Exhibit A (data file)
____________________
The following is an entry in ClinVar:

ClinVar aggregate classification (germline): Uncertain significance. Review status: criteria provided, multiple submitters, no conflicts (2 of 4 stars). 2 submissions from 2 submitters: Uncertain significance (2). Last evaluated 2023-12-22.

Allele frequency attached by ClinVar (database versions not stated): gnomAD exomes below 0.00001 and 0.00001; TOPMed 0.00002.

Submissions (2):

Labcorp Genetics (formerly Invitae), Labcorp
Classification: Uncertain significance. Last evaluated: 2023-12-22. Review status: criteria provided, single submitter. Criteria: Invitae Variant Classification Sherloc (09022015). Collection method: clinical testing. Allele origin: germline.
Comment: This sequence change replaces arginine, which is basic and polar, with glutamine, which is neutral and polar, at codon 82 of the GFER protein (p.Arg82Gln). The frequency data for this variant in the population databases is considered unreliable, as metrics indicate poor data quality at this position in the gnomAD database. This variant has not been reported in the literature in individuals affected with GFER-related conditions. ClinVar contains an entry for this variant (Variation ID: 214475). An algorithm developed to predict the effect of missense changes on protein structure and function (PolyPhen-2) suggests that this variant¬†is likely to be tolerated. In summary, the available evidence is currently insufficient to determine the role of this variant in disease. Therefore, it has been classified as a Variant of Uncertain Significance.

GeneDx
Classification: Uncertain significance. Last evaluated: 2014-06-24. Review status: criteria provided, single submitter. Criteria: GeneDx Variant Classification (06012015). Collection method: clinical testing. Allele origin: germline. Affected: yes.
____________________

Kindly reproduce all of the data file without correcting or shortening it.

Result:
The following is an entry in ClinVar:

ClinVar aggregate classification (germline): Uncertain significance. Review status: criteria provided, multiple submitters, no conflicts (2 of 4 stars). 2 submissions from 2 submitters: Uncertain significance (2). Last evaluated 2023-12-22.

Allele frequency attached by ClinVar (database versions not stated): gnomAD exomes below 0.00001 and 0.00001; TOPMed 0.00002.

Submissions (2):

Labcorp Genetics (formerly Invitae), Labcorp
Classification: Uncertain significance. Last evaluated: 2023-12-22. Review status: criteria provided, single submitter. Criteria: Invitae Variant Classification Sherloc (09022015). Collection method: clinical testing. Allele origin: germline.
Comment: This sequence change replaces arginine, which is basic and polar, with glutamine, which is neutral and polar, at codon 82 of the GFER protein (p.Arg82Gln). The frequency data for this variant in the population databases is considered unreliable, as metrics indicate poor data quality at this position in the gnomAD database. This variant has not been reported in the literature in individuals affected with GFER-related conditions. ClinVar contains an entry for this variant (Variation ID: 214475). An algorithm developed to predict the effect of missense changes on protein structure and function (PolyPhen-2) suggests that this variant¬†is likely to be tolerated. In summary, the available evidence is currently insufficient to determine the role of this variant in disease. Therefore, it has been classified as a Variant of Uncertain Significance.

GeneDx
Classification: Uncertain significance. Last evaluated: 2014-06-24. Review status: criteria provided, single submitter. Criteria: GeneDx Variant Classification (06012015). Collection method: clinical testing. Allele origin: germline. Affected: yes.